When I think about menswear, I automatically picture very structured garments in neutral colors and striking patterns. Historically, menswear existed more out of necessity than fashion. A lot of the clothes were used as a uniform or workwear, and often denoted what line of work someone was in. This was in contrast to the more delicate fabrics used for womenswear. Durable fabric was used for menswear as the garments were required to withstand harsh outdoor conditions and manual labor. That durability is part of the appeal for use in a variety of clothing options today.
Some of the traditional options that come to mind include denim, shirting, tweed, wool, and pinstripes. In general, woven fabrics have been used to create the characteristic structured silhouettes found in menswear. Many of these fabrics are readily available to the home sewist and can add a menswear vibe to garments.
Denim comes in a variety of weights, colors, and fiber content ranging from 100% cotton to tencel/spandex blends. A classic chambray button up shirt or pair of jeans can be reminiscent of work uniforms worn in factories or on farms. Rigid denim jackets are also an option to layer over flowy garments as a menswear-inspired contrast.
Shirting can be used in structured garments as a nod to the tailored styles seen in menswear. You can use it for a shirtdress, tank, or a pleated skirt to give the garment a crisp feel. Using this fabric gives a tailored look to anything you make.
Tweed can be seen in vests, blazers, and a variety of winter wear. It’s a hearty weave, usually wool, that provides some warmth and a bit of vintage style. It can have a heathered appearance or full on plaid pattern. Tweed is a versatile fabric that evokes a classic menswear silhouette in jackets and other layering pieces.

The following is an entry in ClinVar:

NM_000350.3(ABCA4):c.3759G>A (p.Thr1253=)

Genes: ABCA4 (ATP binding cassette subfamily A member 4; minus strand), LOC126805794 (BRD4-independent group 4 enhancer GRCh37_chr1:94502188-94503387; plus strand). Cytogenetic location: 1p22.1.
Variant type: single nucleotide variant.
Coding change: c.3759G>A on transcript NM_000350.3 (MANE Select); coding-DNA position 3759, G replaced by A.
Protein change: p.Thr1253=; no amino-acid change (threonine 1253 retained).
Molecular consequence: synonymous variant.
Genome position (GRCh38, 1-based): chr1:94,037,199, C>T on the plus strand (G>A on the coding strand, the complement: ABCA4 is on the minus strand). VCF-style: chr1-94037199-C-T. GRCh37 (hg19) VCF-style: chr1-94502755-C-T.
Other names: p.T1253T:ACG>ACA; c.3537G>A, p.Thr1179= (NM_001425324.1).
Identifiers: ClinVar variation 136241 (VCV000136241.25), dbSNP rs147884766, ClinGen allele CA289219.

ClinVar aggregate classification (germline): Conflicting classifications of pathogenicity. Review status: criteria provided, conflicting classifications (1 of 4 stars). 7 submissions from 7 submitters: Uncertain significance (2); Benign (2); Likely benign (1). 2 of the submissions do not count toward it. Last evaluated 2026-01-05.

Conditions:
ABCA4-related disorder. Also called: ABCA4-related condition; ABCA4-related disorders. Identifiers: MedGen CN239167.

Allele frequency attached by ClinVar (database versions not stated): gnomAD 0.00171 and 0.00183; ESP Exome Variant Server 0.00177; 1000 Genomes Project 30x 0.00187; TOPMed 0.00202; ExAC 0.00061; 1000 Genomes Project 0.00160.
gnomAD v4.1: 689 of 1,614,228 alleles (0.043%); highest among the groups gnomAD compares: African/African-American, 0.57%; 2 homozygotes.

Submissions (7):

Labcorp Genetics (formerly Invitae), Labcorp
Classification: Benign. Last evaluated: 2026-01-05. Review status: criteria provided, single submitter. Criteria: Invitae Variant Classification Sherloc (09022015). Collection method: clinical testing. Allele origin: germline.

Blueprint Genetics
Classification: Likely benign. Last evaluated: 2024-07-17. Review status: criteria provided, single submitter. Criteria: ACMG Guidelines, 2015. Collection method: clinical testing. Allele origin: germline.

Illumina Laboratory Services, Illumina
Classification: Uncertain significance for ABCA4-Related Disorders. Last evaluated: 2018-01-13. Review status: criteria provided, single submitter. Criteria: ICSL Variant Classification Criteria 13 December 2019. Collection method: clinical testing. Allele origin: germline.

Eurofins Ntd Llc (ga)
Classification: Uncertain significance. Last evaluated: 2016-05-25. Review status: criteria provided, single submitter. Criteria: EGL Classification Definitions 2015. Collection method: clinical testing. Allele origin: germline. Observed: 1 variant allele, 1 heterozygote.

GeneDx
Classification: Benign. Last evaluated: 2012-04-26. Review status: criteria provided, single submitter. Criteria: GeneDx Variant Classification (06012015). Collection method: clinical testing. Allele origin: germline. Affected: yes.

Pinstripes can be found in suits, shirts, and trousers. The size of the pinstripes vary as well as the fiber content. A pair of wide leg trousers in pinstripes reminds me of the suits men wore in the 1920s.
Wool has been used for outwerwear and trousers in menswear. Today you can find an assortment of weights, colors, and blends to suit your wool needs. Wool suiting in particular can add a touch of menswear to any garment. Heavier wool can give a boxy silhouette that is similar to peacoats worn by members of the Dutch navy in the 1800s.
There are so many beautiful fabric options available that can add an element of menswear to your garments. What fabric will you use during this theme month? Do you already use any of these fabrics in your current sewing practice? I can’t wait to see what you create!
Note: Sewcialists is a hyper-inclusive editorial site. We recognize that “Menswear” as we use it in our theme month is a very loaded term, and we use any gendered reference in these discussions to denote the most broadly accepted “traditional” categories only, without wishing to prescribe or proscribe what any person can wear. We recognize all gender identities and the choice to dress how one pleases.
Sierra is a guest editor for the Sewcialists. She is a veterinarian by day and avid sewist by night. In addition to sewing, she enjoys listening to podcasts, spending time with her family, and learning how to knit. She currently lives in Massachusetts and shares her makes on Instagram @sierraburrell and her blog Seams Like Sierra.
Something I’ve noticed for the past ten years or so is that some young men wear non traditional colors and fabrics, either when dressing up or just around town. I see young men wearing satins and silks for part of their attire, brightly colored shirts, patterned colored suits, etc. I think of this as a sort of modern Oscar Wilde aesthetic. 🙂
Yes! I’ve been loving this. Seeing men wear bright colors, floral prints, and silky fabric has made me very happy. It’s actually encouraging me to try more traditional menswear fabric and change my wardrobe a bit.
Yes! I also forgot to mention the Easter suit—all pastels.